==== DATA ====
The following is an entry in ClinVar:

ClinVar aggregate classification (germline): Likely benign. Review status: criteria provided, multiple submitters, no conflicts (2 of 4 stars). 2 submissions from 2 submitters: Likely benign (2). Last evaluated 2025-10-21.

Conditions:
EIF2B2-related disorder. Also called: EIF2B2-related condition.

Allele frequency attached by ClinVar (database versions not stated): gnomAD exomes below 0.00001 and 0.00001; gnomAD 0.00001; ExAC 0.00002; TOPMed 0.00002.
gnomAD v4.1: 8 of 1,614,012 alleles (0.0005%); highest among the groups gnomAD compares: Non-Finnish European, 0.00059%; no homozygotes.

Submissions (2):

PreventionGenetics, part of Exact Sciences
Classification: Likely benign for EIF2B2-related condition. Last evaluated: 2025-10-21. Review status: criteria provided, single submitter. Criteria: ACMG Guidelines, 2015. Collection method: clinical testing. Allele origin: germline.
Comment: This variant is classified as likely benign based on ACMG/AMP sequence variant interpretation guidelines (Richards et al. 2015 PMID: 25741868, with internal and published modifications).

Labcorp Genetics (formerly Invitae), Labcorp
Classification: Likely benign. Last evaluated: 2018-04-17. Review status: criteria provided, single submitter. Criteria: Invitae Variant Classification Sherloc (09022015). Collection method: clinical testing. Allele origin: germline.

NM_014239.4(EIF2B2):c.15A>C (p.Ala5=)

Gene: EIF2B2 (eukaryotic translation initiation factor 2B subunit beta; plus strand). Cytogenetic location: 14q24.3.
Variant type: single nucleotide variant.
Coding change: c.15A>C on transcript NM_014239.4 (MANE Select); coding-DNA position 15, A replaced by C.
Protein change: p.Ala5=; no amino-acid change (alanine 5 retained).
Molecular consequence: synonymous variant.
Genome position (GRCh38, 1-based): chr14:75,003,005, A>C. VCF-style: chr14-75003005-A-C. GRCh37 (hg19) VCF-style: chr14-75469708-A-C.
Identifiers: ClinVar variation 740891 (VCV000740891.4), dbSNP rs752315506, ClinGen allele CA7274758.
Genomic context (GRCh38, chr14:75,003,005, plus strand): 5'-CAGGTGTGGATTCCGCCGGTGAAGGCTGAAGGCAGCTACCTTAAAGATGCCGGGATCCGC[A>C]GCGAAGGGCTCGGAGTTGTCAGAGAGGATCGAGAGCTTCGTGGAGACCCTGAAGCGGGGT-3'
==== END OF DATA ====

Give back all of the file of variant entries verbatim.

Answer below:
The following is an entry in ClinVar:

ClinVar aggregate classification (germline): Likely benign. Review status: criteria provided, multiple submitters, no conflicts (2 of 4 stars). 2 submissions from 2 submitters: Likely benign (2). Last evaluated 2025-10-21.

Conditions:
EIF2B2-related disorder. Also called: EIF2B2-related condition.

Allele frequency attached by ClinVar (database versions not stated): gnomAD exomes below 0.00001 and 0.00001; gnomAD 0.00001; ExAC 0.00002; TOPMed 0.00002.
gnomAD v4.1: 8 of 1,614,012 alleles (0.0005%); highest among the groups gnomAD compares: Non-Finnish European, 0.00059%; no homozygotes.

Submissions (2):

PreventionGenetics, part of Exact Sciences
Classification: Likely benign for EIF2B2-related condition. Last evaluated: 2025-10-21. Review status: criteria provided, single submitter. Criteria: ACMG Guidelines, 2015. Collection method: clinical testing. Allele origin: germline.
Comment: This variant is classified as likely benign based on ACMG/AMP sequence variant interpretation guidelines (Richards et al. 2015 PMID: 25741868, with internal and published modifications).

Labcorp Genetics (formerly Invitae), Labcorp
Classification: Likely benign. Last evaluated: 2018-04-17. Review status: criteria provided, single submitter. Criteria: Invitae Variant Classification Sherloc (09022015). Collection method: clinical testing. Allele origin: germline.

NM_014239.4(EIF2B2):c.15A>C (p.Ala5=)

Gene: EIF2B2 (eukaryotic translation initiation factor 2B subunit beta; plus strand). Cytogenetic location: 14q24.3.
Variant type: single nucleotide variant.
Coding change: c.15A>C on transcript NM_014239.4 (MANE Select); coding-DNA position 15, A replaced by C.
Protein change: p.Ala5=; no amino-acid change (alanine 5 retained).
Molecular consequence: synonymous variant.
Genome position (GRCh38, 1-based): chr14:75,003,005, A>C. VCF-style: chr14-75003005-A-C. GRCh37 (hg19) VCF-style: chr14-75469708-A-C.
Identifiers: ClinVar variation 740891 (VCV000740891.4), dbSNP rs752315506, ClinGen allele CA7274758.
Genomic context (GRCh38, chr14:75,003,005, plus strand): 5'-CAGGTGTGGATTCCGCCGGTGAAGGCTGAAGGCAGCTACCTTAAAGATGCCGGGATCCGC[A>C]GCGAAGGGCTCGGAGTTGTCAGAGAGGATCGAGAGCTTCGTGGAGACCCTGAAGCGGGGT-3'